Emerging Issues in Security

Surviving Kidnappers Book Review

Olav Ofstad’s new book, Surviving Kidnappers: Precautions, Influence, Strategic Tools, addresses a security issue that is unlikely in the United States but quite possible in many third-world countries, including Mexico, Latin America, Africa, and parts of the Middle East, chaotic parts of eastern Europe, and Russia.

g-stockstudio / iStock / Getty Images Plus / Getty Images

Published in 2017 by the Matador imprint of UK-based Troubadour Publishing, his book offers a unique look at a subject most global business executives would rather not consider but one that keeps their security team leaders up at night. Whether the event is a kidnapping for ransom, or more likely, as part of a terrorist act, a political statement from a right- or left-wing group, or what will likely end in a murder, kidnappings of corporate, military, transportation, or tourist targets have many motives and attack possibilities.

Olav Ofstad is a Norwegian researcher and lawyer who has spent many years working in conflict areas with embassies and international organizations. He has interviewed numerous kidnap victims, counseled victims of terror, and he offers training in security and kidnapping survival.

His chapters discuss why kidnapping has always existed; precautionary measures against a kidnapping attack; the assault, transportation, and captivity phases; how to influence and even manipulate kidnappers once in their custody; dealing with angry and violent kidnappers; recognizing and avoiding the so-called “Stockholm Syndrome”; and getting safely released and coping with the physical and psychological aftermath.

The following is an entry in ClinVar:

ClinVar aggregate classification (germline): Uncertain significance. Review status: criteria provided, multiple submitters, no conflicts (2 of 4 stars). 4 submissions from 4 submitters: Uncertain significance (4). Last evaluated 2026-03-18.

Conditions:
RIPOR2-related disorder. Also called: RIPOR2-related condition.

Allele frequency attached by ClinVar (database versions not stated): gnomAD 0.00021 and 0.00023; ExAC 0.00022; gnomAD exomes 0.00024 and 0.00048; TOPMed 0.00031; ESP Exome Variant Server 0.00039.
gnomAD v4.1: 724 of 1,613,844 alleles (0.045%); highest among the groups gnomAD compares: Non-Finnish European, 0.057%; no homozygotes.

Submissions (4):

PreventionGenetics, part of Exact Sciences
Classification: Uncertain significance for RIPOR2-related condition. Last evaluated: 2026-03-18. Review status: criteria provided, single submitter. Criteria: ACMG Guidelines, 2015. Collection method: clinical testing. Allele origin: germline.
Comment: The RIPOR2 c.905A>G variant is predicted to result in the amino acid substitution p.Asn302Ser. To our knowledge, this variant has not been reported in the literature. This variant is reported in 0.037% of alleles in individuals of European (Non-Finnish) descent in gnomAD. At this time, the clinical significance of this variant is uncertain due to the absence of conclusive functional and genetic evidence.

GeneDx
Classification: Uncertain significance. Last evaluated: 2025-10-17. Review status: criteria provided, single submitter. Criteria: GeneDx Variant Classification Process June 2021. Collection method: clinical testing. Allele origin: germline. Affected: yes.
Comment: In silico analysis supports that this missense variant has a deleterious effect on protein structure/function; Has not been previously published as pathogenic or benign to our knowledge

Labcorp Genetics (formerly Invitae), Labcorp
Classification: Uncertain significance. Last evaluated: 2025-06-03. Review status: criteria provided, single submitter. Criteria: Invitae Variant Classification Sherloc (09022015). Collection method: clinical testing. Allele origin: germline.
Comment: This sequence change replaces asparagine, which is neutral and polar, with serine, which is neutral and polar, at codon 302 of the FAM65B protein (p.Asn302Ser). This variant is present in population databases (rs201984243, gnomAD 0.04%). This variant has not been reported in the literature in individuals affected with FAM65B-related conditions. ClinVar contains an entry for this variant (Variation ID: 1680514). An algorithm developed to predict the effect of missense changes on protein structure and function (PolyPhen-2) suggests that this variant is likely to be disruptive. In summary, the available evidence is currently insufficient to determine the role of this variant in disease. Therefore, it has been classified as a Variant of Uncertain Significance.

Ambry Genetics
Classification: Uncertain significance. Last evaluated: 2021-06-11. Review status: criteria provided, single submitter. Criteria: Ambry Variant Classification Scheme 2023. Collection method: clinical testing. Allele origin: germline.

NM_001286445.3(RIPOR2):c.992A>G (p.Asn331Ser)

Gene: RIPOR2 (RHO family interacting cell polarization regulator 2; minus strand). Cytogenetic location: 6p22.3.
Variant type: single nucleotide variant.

He categorizes the most likely targets of kidnapping to include military personnel; aid workers and humanitarian relief personnel; diplomats and politicians; sailors and shipboard crews; journalists; business executives; people who are or appear wealthy to kidnapping crews; oil and gas refinery workers; tourists, especially those who are unaware and fail to blend in with the areas where they are traveling; women; children; pilots, air crews, and their passengers; and people who live in high-risk, problematic countries where kidnappings are common, the police and military response are often ineffective (since they may be in on the crime as well), and diplomatic support from the victim’s home country can be hard to get.

If capture is inevitable, due to surprise, ambush, overwhelming numbers, or superior force, Ofstad offers a frank look at surviving the experience by using psychological methods designed to connect with the kidnappers and lessen the captive’s chance of being tortured or killed. His list of difficulties while in captivity include the obvious fear of death or torture; helplessness and lack of control over your destiny; fears for your family, especially not knowing your fate; worry about being forgotten by your home country or family, as the months and years add up; guilt; passivity; lack of medical care; and even conflicts with other captives, which can lead to security problems or your own demise.

He talks about the best ways to survive an interrogation, physical and psychological torture, and getting through the daily grind, which for some captives, has lasted for years before their ultimate release. Survivors have learned to mediate, control their breathing, create a daily regime of physical exercise (both to burn stress, help sleep, and make it possible to escape or fight back when possible, to ultimately get away), and use positive affirmations that they will be rescued.

While there are no guarantees when it comes to a frightening and all too common crime—a regular cash industry in some countries—his book gives real and proven strategies for avoidance, survival, and recovery.